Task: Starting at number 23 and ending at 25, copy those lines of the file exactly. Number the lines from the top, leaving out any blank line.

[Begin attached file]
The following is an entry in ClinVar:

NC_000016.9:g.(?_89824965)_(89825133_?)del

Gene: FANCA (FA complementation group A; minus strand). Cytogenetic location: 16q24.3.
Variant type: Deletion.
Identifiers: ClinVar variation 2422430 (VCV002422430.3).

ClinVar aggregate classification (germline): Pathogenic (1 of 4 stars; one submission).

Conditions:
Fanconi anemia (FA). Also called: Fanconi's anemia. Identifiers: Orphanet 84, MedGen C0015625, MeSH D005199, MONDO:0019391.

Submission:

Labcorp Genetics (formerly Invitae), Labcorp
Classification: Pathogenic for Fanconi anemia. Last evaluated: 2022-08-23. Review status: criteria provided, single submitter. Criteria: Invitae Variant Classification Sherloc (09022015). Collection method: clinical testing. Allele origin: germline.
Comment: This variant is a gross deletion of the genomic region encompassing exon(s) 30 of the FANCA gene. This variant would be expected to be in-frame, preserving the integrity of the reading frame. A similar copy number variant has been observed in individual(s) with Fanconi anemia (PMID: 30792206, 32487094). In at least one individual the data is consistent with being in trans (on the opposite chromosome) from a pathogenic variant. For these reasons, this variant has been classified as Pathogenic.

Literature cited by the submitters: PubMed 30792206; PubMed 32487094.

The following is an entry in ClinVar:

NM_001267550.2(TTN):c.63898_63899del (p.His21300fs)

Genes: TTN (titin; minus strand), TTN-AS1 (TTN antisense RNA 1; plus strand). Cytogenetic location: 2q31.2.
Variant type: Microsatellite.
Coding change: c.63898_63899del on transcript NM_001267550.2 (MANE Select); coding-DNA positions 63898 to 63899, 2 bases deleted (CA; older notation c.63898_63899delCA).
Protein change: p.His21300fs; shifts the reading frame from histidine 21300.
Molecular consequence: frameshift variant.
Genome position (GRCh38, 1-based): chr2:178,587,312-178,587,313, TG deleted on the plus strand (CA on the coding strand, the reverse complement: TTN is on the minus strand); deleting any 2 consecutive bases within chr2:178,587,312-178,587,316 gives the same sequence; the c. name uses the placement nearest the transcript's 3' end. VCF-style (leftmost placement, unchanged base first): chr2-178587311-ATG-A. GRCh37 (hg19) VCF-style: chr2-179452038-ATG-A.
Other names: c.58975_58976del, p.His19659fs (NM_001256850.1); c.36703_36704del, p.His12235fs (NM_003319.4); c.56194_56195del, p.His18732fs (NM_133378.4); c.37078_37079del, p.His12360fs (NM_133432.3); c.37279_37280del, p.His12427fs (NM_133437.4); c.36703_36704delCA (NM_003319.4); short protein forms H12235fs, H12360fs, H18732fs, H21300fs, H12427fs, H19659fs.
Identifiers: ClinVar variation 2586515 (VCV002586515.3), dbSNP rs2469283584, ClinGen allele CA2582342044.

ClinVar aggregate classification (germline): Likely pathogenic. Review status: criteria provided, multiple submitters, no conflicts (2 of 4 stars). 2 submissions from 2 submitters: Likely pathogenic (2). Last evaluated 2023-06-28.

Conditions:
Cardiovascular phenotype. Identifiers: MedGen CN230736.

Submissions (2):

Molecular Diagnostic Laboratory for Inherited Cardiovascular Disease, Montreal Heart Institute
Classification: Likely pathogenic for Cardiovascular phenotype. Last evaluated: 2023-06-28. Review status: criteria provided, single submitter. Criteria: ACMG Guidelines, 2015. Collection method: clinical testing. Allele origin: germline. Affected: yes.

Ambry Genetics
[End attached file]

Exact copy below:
Identifiers: ClinVar variation 2586515 (VCV002586515.3), dbSNP rs2469283584, ClinGen allele CA2582342044.

ClinVar aggregate classification (germline): Likely pathogenic. Review status: criteria provided, multiple submitters, no conflicts (2 of 4 stars). 2 submissions from 2 submitters: Likely pathogenic (2). Last evaluated 2023-06-28.

Conditions: